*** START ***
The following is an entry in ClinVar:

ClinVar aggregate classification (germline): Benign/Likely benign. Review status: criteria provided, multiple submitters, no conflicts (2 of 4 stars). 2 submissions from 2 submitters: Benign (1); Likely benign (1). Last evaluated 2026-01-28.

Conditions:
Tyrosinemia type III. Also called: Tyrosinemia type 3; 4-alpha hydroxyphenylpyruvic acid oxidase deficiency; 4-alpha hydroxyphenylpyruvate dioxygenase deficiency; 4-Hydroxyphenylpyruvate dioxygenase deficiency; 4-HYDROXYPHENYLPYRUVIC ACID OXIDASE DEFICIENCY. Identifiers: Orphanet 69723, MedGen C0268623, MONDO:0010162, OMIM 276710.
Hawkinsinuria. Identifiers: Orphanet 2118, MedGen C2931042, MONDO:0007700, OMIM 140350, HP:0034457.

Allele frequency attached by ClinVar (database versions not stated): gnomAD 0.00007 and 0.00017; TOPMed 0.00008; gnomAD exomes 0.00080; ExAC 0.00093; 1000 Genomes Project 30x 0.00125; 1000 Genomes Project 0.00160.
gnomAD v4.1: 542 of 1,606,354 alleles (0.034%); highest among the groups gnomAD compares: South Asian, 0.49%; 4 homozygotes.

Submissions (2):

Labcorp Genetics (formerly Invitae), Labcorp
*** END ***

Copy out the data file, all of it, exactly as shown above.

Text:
The following is an entry in ClinVar:

ClinVar aggregate classification (germline): Benign/Likely benign. Review status: criteria provided, multiple submitters, no conflicts (2 of 4 stars). 2 submissions from 2 submitters: Benign (1); Likely benign (1). Last evaluated 2026-01-28.

Conditions:
Tyrosinemia type III. Also called: Tyrosinemia type 3; 4-alpha hydroxyphenylpyruvic acid oxidase deficiency; 4-alpha hydroxyphenylpyruvate dioxygenase deficiency; 4-Hydroxyphenylpyruvate dioxygenase deficiency; 4-HYDROXYPHENYLPYRUVIC ACID OXIDASE DEFICIENCY. Identifiers: Orphanet 69723, MedGen C0268623, MONDO:0010162, OMIM 276710.
Hawkinsinuria. Identifiers: Orphanet 2118, MedGen C2931042, MONDO:0007700, OMIM 140350, HP:0034457.

Allele frequency attached by ClinVar (database versions not stated): gnomAD 0.00007 and 0.00017; TOPMed 0.00008; gnomAD exomes 0.00080; ExAC 0.00093; 1000 Genomes Project 30x 0.00125; 1000 Genomes Project 0.00160.
gnomAD v4.1: 542 of 1,606,354 alleles (0.034%); highest among the groups gnomAD compares: South Asian, 0.49%; 4 homozygotes.

Submissions (2):

Labcorp Genetics (formerly Invitae), Labcorp